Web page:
Yesterday

The film Yesterday follows the life of Yesterday as she struggles to come to terms with HIV, poverty, and the limited access to health services, water, and other resources.
The film emphasizes the importance of the role of women in the village of Rooihoek. Yesterday, along with the other women in the village is responsible for maintaining the household. Fulfilling the domestic role of taking care of her family, Yesterday devotes her time to looking after her Daughter and later her husband.
The women from the village don’t enjoy the luxury of going into the city to work. Instead they are left alone to look after their kids, cook, and clean. In a village of simplicity, Yesterday is still faced with the burdens of life. Rather than drowning in her misery, as head of the household, she must keep her diagnosis of HIV a secret. Not only does she fear that it will affect the life of her daughter, but she is also afraid of what the other women would say.
Fulfilling the stereotype that women gossip, the film repeatedly shows the women of the village spreading rumors. Gathering at the water well, they become influenced by the stories of one another.
Despite her commonalities with the other woman of the village, Yesterday’s actions and character shows her to be different.
From the beginning of the film, Yesterday is portrayed as a kind hearted woman that overall avoids talking about others. While the women gossiped, Yesterday didn’t really contribute. In one instance, when asked for her opinion on the marriage of one of the men in the village, she expressed to the women that love conquers all. She wanted to relay the message that the man marriage was not any of their business.
Yesterday through her actions, shows to be different from the rest of the women in the village. She was the only one that was accepting to the new school teacher. She explained to her that it took the rest of the women around a year to accept her but welcomed her with open arms. While the friendship between Yesterday and the school teacher grows, we see that the women of the village aren’t inclusive.
The women also believed in and followed the sorceress of the village while Yesterday avoided seeing her until she was desperate. Even after seeing her, Yesterday couldn’t come to terms of believing the woman.
The women of the village, once accepting to Yesterday, isolate her once the story that her husband has aids spreads. Because the women weren’t educated on the issue, they couldn’t come to understand how HIV is actually contracted. They feared Yesterday’s husband and demanded that he leave the village. It was also not until Yesterday’s situation became the talk of town that the women switched their focus from isolating the school teacher to isolating Yesterday. This shows just how little goes on in the village. With lack of education, and an abundance of time, the women seek comfort in talking about one another so that they are set apart.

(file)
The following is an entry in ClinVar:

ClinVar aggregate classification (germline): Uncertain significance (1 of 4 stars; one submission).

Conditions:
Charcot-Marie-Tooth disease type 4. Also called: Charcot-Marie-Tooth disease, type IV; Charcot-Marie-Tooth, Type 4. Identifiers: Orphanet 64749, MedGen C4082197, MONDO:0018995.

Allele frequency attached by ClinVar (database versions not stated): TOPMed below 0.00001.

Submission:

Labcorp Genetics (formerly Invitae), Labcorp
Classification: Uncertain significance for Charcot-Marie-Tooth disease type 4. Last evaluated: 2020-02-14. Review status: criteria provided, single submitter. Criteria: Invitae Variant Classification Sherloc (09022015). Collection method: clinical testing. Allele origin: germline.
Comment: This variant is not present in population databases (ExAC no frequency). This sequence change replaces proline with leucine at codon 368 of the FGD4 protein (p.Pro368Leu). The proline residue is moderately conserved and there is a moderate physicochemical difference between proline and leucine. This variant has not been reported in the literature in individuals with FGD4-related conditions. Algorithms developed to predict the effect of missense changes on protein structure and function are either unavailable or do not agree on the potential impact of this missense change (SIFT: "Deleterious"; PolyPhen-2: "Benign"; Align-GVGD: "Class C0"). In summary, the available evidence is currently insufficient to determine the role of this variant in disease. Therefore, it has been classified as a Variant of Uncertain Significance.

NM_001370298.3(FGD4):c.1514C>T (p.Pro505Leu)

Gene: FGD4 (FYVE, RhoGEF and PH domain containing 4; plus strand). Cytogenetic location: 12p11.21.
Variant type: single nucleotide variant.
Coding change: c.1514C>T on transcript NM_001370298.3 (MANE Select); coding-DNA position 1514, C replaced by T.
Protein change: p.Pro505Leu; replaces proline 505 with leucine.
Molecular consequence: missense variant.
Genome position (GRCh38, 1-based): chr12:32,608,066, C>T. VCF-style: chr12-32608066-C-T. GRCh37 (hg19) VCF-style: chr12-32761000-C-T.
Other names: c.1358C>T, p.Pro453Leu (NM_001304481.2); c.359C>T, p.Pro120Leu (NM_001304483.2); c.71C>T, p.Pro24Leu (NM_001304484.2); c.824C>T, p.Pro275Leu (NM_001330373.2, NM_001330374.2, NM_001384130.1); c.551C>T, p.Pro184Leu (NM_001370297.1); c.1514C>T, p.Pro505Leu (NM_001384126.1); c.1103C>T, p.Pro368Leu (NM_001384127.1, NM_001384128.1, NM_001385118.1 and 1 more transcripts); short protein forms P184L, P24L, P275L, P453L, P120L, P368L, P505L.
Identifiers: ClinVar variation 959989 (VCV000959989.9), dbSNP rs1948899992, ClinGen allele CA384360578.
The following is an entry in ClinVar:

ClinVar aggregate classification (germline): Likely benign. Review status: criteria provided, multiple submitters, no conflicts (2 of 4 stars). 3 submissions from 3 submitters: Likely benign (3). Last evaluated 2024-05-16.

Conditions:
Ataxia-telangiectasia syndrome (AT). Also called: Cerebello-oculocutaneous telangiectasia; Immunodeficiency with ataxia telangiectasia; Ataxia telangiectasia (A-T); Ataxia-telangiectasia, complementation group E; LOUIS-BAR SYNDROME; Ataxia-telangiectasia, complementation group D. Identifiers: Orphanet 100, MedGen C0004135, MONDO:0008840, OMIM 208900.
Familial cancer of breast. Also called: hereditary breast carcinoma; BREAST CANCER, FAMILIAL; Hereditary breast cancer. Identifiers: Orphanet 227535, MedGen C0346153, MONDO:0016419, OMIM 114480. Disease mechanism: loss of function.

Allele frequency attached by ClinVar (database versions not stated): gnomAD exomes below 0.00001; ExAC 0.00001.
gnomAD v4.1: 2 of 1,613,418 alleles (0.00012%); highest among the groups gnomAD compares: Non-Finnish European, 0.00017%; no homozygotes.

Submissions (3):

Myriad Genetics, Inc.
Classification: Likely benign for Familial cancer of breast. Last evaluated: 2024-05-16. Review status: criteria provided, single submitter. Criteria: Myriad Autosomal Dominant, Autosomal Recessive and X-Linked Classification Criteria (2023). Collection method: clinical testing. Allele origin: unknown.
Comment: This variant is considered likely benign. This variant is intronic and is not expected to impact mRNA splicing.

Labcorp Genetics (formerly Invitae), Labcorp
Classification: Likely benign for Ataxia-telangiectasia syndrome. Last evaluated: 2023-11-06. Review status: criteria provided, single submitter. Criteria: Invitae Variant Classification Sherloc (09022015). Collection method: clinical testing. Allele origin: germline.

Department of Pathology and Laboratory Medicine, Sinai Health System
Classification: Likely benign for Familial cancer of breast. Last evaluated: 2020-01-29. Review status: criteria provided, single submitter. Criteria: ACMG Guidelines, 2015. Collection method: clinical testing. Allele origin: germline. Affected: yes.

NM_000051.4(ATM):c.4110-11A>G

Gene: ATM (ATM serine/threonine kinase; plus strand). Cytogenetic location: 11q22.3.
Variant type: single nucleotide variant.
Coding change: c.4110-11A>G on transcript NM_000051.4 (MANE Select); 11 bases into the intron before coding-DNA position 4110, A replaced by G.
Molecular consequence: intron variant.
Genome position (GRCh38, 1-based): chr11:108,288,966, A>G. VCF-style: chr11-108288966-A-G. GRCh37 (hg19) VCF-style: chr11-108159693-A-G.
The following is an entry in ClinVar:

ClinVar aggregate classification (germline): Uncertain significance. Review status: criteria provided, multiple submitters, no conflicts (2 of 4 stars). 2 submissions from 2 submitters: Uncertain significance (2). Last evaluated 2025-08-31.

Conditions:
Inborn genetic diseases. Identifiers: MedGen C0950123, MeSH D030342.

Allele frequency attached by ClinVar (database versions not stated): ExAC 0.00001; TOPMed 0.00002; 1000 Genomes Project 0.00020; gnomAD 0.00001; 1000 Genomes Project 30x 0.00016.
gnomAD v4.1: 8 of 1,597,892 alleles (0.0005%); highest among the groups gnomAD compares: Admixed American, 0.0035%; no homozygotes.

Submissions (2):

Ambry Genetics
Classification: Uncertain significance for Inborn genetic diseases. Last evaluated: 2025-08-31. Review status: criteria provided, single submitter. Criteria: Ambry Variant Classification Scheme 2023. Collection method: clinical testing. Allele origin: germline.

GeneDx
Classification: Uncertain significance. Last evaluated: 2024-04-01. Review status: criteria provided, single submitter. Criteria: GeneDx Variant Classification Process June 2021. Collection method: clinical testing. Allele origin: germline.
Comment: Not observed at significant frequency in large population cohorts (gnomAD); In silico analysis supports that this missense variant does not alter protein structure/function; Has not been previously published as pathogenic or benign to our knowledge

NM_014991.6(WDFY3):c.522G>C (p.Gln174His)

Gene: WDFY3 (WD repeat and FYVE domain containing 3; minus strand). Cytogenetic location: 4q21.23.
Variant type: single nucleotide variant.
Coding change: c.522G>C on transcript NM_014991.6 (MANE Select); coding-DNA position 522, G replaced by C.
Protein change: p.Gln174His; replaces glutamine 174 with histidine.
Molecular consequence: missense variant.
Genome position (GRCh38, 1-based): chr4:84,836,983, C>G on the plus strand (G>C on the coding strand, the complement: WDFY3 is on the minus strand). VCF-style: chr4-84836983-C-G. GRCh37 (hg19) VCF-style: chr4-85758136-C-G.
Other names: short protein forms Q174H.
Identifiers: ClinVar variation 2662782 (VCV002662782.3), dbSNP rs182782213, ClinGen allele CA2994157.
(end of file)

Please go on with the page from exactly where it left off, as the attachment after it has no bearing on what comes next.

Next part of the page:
Yesterday on the other hand despite her lack of proper education, wants something better for her daughter. She wants her to start school, so that she isn’t limited to the lifestyle of the village women.

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Posted on November 6, 2014, in Uncategorized. Bookmark the permalink. 2 Comments.

  1. I agree with you’re analysis of Yesterday and the school teacher. Both character’s are isolated by the rest of the women within the village but find solidarity within each other. I think it is also interesting to note the ways in which both character’s remain positive despite the adversity that they each face.

  2. Once again I’m quick to reference Things Fall Apart, for the women of Yesterday’s village take on a collective-identity and scrutinizing attitude towards the unknown. In line with this reference, it would then make sense that the women recommended Yesterday to see the village sorceress- a more traditionalist yet obscure source of health and wellness. I, too, found it interesting when the sorceress asked Yesterday, “why are you so angry?” but Yesterday was bewildered by such a question. From the look of Yesterday’s face, it appeared as though she perceived this question as an accusation- for she has nothing to be angry about… or so she thinks. Granted she visited the sorceress before she learned about her AIDS diagnosis, Yesterday really has plenty to be angry about. Angry that her husband abandoned to go work in the city; angry about the women’s steadfast gossipy ways; angry that she is illiterate; and soon enough; angry that she contracted AIDS and will someday (soon?) die, leaving the fate of her daughter Beauty to the unknown. Considering that Yesterday is an immensely positive person, she internalizes all of this angst until the very end. My favorite scene of the film was when she relinquished all of her hidden anger out on the “hospital hut” that she built for her husband to peacefully pass away in. Talk about displaced anger, yet somehow it appeared to be cathartic for her to release all of the angst discretely plaguing her for so long.

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